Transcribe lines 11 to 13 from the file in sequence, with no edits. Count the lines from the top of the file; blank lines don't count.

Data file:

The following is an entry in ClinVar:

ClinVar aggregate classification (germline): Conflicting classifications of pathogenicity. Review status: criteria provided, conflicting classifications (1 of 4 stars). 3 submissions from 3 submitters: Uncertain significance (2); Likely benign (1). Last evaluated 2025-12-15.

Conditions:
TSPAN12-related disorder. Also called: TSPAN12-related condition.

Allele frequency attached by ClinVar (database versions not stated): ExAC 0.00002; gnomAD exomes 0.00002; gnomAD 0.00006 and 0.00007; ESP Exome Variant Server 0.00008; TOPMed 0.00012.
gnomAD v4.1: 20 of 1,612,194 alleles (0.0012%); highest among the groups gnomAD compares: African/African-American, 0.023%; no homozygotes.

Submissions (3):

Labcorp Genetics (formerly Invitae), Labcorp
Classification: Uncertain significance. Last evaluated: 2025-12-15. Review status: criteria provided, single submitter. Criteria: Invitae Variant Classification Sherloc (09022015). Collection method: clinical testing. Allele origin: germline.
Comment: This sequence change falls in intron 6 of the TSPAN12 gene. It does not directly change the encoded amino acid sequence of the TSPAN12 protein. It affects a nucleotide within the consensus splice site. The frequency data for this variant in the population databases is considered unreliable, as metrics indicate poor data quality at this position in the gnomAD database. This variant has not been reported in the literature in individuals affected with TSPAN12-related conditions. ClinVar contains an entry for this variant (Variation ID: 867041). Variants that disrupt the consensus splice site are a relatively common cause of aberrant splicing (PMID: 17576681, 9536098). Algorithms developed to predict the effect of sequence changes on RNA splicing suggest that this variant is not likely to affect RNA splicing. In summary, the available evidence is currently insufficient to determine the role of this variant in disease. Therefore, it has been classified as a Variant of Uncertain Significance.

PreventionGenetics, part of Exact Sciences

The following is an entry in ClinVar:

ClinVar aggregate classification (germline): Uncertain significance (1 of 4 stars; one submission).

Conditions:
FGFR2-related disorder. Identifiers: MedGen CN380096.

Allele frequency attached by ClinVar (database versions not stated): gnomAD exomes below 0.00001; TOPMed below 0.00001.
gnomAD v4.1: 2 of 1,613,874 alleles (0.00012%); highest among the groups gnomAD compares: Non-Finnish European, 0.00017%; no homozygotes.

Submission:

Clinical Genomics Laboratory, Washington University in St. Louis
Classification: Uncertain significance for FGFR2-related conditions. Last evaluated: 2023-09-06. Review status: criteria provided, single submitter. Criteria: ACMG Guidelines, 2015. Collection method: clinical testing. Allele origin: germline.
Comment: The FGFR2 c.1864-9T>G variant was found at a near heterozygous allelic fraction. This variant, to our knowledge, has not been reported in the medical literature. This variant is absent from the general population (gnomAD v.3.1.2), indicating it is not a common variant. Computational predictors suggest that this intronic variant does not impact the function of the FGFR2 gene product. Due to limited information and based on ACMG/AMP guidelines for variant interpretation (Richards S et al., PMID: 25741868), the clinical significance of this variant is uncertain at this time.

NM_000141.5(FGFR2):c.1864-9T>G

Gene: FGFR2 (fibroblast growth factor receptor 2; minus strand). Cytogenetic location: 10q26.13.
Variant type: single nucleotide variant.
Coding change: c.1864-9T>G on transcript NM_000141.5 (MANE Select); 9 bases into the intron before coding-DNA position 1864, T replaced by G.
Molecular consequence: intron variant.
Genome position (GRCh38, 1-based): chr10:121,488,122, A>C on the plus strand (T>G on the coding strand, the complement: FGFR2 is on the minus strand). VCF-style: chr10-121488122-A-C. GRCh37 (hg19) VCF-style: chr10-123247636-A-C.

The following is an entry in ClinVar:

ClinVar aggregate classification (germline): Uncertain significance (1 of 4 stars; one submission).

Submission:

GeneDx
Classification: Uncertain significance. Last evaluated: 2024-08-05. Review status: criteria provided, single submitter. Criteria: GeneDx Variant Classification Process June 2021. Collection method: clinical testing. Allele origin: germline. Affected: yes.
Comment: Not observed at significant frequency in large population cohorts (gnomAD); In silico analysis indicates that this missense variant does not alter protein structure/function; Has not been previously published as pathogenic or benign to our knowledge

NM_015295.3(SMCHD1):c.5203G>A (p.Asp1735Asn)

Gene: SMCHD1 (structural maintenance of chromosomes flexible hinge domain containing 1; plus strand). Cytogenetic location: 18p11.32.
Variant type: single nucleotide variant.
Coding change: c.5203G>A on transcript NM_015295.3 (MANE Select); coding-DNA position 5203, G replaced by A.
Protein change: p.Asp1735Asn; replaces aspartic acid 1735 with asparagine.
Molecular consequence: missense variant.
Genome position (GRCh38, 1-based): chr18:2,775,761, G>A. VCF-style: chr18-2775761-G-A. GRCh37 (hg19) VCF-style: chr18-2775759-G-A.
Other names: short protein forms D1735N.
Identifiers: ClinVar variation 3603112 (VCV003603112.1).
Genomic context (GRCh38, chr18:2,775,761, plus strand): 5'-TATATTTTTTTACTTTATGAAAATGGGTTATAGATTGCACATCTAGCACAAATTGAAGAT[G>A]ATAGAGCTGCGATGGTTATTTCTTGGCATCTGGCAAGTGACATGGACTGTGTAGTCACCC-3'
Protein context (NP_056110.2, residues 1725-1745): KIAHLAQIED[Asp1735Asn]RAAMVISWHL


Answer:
PreventionGenetics, part of Exact Sciences

The following is an entry in ClinVar:

ClinVar aggregate classification (germline): Uncertain significance (1 of 4 stars; one submission).